I tried to reduce the sodium in my diet and to lose weight, with marginal results. Medications were frequently changedto no avail. My GFR continued to worsen.
In the spring of 2014, I changed jobs, insurance, and doctors and my new nephrologist told me that I was now in Stage 3. Two months later I wound up in the ER with a TIA (mini-stroke). While a TIA was never confirmed, my nephrologist was called in and advised that I had ESRD and that I must prepare to go on dialysis. After an orientation class where a doctor discussed the different dialysis options, I elected to go on Peritoneal Dialysis (PD). With PD I would be able to maintain a somewhat normal life and continue working and traveling. I also thought it would be physically easier on my body and a good entry point to dialysis. I remembered that my mother had a difficult life on hemodialysis, and it took almost a full day for her to recover. Her diet and fluid intake were very restricted, and I did not want that for myself.
I was placed on a very strict renal diet, and PD catheter surgery was scheduled. After surgery and a five-week recovery and training period, I started PD. My pre-dialysis diet eased, and I could now have some red meats and small amounts of the high potassium foods that we all love to eat (potatoes, tomatoes, and beans). Dairy was still off limits, but because I still had some kidney function and my urine output was good, I did not have to be so concerned with limiting my fluid intake.
The challenging aspect of PD was establishing my routine and maintaining compliance, the diet or the medications. For example, PD takes about 8 hours to complete every night, so you need to be very aware of the clock. My workday started at 7:30 am so I had to hook up to the overnight cycler machine at about 8:30 pm.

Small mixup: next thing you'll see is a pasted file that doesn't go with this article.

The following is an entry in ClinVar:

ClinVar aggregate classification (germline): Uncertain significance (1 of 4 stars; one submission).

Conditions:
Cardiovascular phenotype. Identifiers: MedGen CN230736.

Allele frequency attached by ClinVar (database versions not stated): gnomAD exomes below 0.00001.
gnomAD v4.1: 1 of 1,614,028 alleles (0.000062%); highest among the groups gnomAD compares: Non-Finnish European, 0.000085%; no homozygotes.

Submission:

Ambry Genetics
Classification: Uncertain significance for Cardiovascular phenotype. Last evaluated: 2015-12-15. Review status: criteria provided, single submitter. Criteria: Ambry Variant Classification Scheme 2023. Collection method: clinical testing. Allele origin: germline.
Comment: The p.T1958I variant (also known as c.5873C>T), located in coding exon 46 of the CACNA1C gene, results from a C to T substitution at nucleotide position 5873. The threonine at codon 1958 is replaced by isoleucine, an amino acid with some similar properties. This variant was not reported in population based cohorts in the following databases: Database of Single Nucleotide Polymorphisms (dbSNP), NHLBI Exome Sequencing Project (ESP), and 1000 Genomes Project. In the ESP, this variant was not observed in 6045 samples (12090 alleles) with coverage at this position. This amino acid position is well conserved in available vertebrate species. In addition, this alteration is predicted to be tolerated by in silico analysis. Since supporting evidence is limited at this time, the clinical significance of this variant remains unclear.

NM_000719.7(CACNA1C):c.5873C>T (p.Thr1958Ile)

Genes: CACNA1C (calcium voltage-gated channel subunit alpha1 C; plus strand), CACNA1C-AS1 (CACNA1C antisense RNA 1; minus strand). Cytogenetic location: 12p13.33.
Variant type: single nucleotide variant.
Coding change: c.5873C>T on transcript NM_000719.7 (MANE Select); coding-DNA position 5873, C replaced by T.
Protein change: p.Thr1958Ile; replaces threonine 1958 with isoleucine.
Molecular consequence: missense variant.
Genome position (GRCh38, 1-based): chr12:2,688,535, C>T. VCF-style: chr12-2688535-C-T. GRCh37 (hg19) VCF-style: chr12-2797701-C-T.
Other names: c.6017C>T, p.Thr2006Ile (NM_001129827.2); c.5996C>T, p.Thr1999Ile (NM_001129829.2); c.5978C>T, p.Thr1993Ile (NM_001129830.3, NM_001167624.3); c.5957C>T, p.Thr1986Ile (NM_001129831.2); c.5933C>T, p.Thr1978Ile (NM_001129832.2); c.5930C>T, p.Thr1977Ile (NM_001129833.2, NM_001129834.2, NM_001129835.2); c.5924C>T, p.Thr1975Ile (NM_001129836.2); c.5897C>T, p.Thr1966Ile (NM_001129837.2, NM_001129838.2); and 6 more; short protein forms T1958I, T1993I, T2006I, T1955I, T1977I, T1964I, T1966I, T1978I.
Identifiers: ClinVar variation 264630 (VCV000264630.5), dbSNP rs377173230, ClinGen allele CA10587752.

In September 2014 I had my evaluation for a kidney transplant at UCSF and was put on their waiting list. At that time, they had over 5000 on the list and the average wait time was between 5 and 7years.
I joined the Bay Area Association of Kidney Patients (BAAKP) attending their support group meetings and educational seminars. In May 2015 there was a presentation about kidney transplantation; the presenter showed all of the transplant centers in Northern California and their statistics. UC Davis is in a different OPO (Organ Procurement Organization) network than UCSF and performed a similar number of transplants per year, but the UC Davis waiting list was significantly shorter. I decided to apply to be on their list too and increase my odds of getting a transplant.
During my next dialysis clinic visit, I asked my doctor about also referring me to UC Davis. He stated I could not apply because they did not accept HIV patients. Devastated and a little skeptical because I knew HIV patients were getting transplants elsewhere, I decided to inquire. I called the next morning and was told that yes, they did accept HIV patients, and since I had already been accepted by UCSF, I could use many of the same test results, but I would pay for the evaluation and any additional testing. At the cost ofaround $1000, I felt it was well worth the price if I could get my transplant faster.
I called my Dialysis Renal Case Manager and asked for a referral to Davis. She was surprised at the news but would get started. During my next appointment at the dialysis clinic, my doctor was very apologetic about having the wrong information and pledged that the team would help in any way they could.
I applied to UC Davis, completed their labs, met with the transplant team and waited for the acceptance letter. I called them every two weeks to check in.
Greg After Transplant
EDUCATING AND SUPPORTING BAY AREA KIDNEY PATIENTS